Lucy gets the same bus every day.
She hopes to get a seat to herself, tries to avoid eye contact, and, if she’s really lucky, reads a chapter of her book.
But it’s a Friday – and the bus is always crammed at the end of the week. Personal space doesn’t exist. She keeps her elbows close and clings to a pole at every juddering stop.
When she gets off, something feels different.
An envelope stuffed with thousands of pounds is in her bag.
Is it the answer to her prayers, or the beginning of a nightmare?
Because, in the end, everything has a price.
A Face in the Crowd starts with Lucy finding an envelope containing over £3000 in her bag after her usual bus trip home. This raises the interesting question of what you would do in this situation. Lucy knows she should hand it into the police but when unexpected living expenses come up, Lucy uses the money to cover the shortfall, and she’s soon spent over £1000. In this situation we’d all like to think we would do the right thing and hand the money in, but in a situation where you are struggling to make ends meet, would you be able to? It also made me think about at what point would you hand money in rather than keep it for yourself? If you find a pound coin on the floor you don’t think twice about pocketing in, but what if it was £20, £50? At what point as a society do we consider it stealing, rather than just good luck?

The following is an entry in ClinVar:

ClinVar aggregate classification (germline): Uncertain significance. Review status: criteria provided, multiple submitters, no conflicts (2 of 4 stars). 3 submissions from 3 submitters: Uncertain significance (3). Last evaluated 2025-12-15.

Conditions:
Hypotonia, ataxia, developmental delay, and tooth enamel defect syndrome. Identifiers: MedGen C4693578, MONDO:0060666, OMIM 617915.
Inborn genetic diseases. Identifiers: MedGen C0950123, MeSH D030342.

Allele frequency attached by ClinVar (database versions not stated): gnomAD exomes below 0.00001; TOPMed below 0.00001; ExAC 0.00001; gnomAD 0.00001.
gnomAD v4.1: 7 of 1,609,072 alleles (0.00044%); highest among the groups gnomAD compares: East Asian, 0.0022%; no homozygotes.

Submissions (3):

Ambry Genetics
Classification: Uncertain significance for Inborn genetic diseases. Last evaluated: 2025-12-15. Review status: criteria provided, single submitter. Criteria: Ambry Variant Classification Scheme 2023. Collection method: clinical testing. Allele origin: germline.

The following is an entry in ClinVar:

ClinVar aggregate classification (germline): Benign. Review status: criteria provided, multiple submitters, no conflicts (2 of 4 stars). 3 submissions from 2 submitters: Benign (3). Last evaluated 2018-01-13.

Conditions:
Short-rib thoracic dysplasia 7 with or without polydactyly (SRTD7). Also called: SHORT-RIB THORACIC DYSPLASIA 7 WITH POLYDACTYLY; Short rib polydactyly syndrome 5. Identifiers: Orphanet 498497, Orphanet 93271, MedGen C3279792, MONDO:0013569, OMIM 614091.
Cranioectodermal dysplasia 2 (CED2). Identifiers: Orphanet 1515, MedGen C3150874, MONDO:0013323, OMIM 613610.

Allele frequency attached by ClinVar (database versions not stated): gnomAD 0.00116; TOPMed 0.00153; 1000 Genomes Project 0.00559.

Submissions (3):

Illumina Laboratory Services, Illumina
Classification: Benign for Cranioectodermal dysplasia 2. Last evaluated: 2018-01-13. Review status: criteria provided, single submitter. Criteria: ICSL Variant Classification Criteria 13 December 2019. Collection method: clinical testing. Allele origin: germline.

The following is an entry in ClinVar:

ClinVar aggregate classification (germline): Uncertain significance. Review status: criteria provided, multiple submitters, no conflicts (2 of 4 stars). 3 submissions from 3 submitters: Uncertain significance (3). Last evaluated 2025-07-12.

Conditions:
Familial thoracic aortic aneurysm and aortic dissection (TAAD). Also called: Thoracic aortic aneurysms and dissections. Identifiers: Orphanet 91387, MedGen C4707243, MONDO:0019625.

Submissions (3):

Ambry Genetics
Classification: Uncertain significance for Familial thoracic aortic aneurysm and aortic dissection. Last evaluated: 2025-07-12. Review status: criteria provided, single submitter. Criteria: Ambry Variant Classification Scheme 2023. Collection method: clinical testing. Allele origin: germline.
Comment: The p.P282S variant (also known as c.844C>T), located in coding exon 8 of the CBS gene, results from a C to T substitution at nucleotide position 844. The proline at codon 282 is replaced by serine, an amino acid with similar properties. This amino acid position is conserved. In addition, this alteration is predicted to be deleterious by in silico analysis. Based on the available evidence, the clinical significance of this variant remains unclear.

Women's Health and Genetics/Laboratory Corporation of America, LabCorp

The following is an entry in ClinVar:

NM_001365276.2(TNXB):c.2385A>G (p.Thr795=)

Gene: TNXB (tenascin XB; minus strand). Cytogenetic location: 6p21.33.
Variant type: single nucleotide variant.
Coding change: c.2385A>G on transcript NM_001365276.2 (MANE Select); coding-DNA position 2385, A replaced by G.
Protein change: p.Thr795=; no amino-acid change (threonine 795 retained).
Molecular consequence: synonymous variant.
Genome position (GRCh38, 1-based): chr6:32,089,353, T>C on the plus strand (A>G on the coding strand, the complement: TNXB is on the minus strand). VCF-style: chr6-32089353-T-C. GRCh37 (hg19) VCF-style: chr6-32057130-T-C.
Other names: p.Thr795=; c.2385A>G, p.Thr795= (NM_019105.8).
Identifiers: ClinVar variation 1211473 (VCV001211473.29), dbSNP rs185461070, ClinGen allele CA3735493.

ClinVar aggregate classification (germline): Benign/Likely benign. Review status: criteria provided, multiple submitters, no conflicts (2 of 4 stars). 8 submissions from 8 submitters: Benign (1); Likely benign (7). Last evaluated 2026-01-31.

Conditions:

After Lucy has spent some of the money she begins to feel like she’s being followed. Is she just being paranoid, or is there someone watching her every move?
This was a bit of a slow build. For a while we see Lucy going about her life as normal, starting to spend the money as necessary before we get a sense that there’s something wrong (other than her finding thousands of pounds in her bag). It did build up the suspense well as there are plenty of suspects, and it’s not clear whether there really is a stalker, or if it’s just Lucy’s imagination. Finding large amounts of money generally means that there’s someone who wants it back, so is Lucy just feeling guilty?
This was an interesting read, but I would have liked to see the ending expanded on a bit more. It felt a bit rushed, and there were parts I thought could have been explained more. Overall I did enjoy the book, and I’ll look out for more from this author.
Thank you to NetGalley and Bookouture for my copy of the book. All opinions are my own.